Introduction: Helical computed tomography angiography (CTA) has become an established technique for evaluating atherosclerosis of the cerebrovascular arteries. However, the role of CTA in penetrating and blunt trauma to the carotid and vertebral arteries is not well defined. We conducted a systematic literature review to determine the diagnostic accuracy of CTA for atherosclerotic, penetrating and blunt lesions in the carotid and vertebral arteries.
Methods: We searched MEDLINE and EMBASE databases to identify studies evaluating the diagnostic accuracy of CTA of the carotid and vertebral arteries published between January 1, 1992 and December 31, 2002. Two reviewers independently assessed abstracts and full text to determine study eligibility. Information on methodological quality, imaging technique and diagnostic accuracy was abstracted from all eligible studies by three independent reviewers. We pooled sensitivity and specificity data from diagnostic accuracy studies of high methodological quality.
Results: Forty-three articles met the inclusion criteria and were included in the review. Thirty studies examined atherosclerotic disease, two blunt trauma, two penetrating trauma and nine examined patients with other pathology. Pooled data from 15 higher quality studies demonstrated that CTA had a sensitivity of 95% (91-97% CI) for detecting severe (>70%) atherosclerotic stenosis of the carotid artery. The specificity of CTA for severe stenosis was also high 98% (96-99% CI). CTA remained a sensitive technique (95%; 93-97% CI) when the criterion for a positive result is relaxed to moderate or greater (>30%) stenosis. Two studies raised concerns about the use of CTA in the blunt trauma setting, suggesting that CTA may not be sensitive for detecting small intimal injuries, although both of these studies used older technologies for either obtaining or viewing images. Conversely, two penetrating trauma studies concluded that the sensitivity of CTA was high.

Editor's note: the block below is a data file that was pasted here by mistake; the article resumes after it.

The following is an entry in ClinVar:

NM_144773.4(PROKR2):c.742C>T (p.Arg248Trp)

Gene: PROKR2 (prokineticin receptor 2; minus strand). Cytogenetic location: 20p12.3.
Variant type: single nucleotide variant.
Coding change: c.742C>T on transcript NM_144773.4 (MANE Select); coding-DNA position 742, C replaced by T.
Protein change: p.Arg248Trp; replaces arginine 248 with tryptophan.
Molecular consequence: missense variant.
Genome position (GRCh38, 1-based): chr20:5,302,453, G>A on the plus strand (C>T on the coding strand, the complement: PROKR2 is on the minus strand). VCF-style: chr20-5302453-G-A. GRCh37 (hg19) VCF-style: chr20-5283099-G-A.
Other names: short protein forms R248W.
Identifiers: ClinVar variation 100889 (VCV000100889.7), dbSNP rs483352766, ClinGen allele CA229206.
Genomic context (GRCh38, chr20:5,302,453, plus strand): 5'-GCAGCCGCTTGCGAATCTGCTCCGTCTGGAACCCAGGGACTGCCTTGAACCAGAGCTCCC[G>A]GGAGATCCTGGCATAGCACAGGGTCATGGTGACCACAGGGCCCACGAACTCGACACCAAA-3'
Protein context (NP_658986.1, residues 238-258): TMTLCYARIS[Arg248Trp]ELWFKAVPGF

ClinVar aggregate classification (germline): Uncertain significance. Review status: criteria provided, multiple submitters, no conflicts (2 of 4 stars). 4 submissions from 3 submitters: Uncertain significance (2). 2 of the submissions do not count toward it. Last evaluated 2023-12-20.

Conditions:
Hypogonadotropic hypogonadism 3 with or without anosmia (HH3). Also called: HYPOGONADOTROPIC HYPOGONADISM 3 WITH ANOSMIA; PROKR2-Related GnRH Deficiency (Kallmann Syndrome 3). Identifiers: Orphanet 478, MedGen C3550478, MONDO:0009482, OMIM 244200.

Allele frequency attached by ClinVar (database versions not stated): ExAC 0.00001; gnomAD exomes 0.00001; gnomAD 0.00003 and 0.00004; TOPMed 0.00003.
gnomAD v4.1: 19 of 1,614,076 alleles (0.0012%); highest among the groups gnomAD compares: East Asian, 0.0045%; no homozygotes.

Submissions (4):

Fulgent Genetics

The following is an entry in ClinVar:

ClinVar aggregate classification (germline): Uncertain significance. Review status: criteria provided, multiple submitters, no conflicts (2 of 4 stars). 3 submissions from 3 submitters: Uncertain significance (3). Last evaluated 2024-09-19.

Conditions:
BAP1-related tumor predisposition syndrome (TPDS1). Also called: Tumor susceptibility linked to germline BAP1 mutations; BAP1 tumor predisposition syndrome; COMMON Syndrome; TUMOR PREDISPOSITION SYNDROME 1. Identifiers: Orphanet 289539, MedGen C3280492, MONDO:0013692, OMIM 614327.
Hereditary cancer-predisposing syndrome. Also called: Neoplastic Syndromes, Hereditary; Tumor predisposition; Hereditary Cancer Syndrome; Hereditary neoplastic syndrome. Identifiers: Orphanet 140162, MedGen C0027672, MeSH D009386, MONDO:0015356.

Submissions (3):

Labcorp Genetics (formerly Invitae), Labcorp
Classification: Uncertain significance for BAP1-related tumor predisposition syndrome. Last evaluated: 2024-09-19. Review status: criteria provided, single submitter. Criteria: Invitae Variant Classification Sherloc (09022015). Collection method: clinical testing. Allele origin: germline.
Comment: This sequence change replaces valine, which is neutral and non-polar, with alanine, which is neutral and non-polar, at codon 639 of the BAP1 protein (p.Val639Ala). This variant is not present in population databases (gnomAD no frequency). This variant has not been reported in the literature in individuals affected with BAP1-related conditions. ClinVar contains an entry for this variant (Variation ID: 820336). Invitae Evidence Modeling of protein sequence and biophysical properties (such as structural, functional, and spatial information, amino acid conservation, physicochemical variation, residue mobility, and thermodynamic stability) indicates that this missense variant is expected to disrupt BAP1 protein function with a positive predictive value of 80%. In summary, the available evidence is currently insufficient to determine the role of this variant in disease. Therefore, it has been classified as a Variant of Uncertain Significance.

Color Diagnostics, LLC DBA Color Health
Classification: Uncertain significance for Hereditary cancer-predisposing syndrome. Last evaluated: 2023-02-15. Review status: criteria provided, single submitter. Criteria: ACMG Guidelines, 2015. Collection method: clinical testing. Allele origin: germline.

Conclusions: Our findings demonstrate that CTA is both a sensitive and specific imaging technique for identifying severe atherosclerotic stenosis and occlusion of the carotid arteries. However, there is currently not enough high quality evidence to accurately estimate the sensitivity and specificity of CTA in the setting of blunt or penetrating trauma.